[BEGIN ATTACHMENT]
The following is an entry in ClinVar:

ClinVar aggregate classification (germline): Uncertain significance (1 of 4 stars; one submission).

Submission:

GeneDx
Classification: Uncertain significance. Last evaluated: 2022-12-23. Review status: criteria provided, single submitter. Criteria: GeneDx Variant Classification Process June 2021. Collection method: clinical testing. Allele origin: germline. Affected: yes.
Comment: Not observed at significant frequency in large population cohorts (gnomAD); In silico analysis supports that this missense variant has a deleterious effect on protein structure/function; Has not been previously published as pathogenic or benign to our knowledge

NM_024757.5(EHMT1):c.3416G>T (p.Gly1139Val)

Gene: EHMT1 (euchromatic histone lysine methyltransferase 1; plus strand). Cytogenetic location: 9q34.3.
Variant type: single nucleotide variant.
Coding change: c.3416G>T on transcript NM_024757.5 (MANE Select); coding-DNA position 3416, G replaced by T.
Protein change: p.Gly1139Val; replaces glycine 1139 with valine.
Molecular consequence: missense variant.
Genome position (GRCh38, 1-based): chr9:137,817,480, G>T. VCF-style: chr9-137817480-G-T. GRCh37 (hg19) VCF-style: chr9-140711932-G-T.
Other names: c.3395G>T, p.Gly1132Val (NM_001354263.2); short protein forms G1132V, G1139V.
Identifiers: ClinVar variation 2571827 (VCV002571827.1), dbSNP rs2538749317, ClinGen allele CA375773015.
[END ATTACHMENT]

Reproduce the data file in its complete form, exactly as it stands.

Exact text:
The following is an entry in ClinVar:

ClinVar aggregate classification (germline): Uncertain significance (1 of 4 stars; one submission).

Submission:

GeneDx
Classification: Uncertain significance. Last evaluated: 2022-12-23. Review status: criteria provided, single submitter. Criteria: GeneDx Variant Classification Process June 2021. Collection method: clinical testing. Allele origin: germline. Affected: yes.
Comment: Not observed at significant frequency in large population cohorts (gnomAD); In silico analysis supports that this missense variant has a deleterious effect on protein structure/function; Has not been previously published as pathogenic or benign to our knowledge

NM_024757.5(EHMT1):c.3416G>T (p.Gly1139Val)

Gene: EHMT1 (euchromatic histone lysine methyltransferase 1; plus strand). Cytogenetic location: 9q34.3.
Variant type: single nucleotide variant.
Coding change: c.3416G>T on transcript NM_024757.5 (MANE Select); coding-DNA position 3416, G replaced by T.
Protein change: p.Gly1139Val; replaces glycine 1139 with valine.
Molecular consequence: missense variant.
Genome position (GRCh38, 1-based): chr9:137,817,480, G>T. VCF-style: chr9-137817480-G-T. GRCh37 (hg19) VCF-style: chr9-140711932-G-T.
Other names: c.3395G>T, p.Gly1132Val (NM_001354263.2); short protein forms G1132V, G1139V.
Identifiers: ClinVar variation 2571827 (VCV002571827.1), dbSNP rs2538749317, ClinGen allele CA375773015.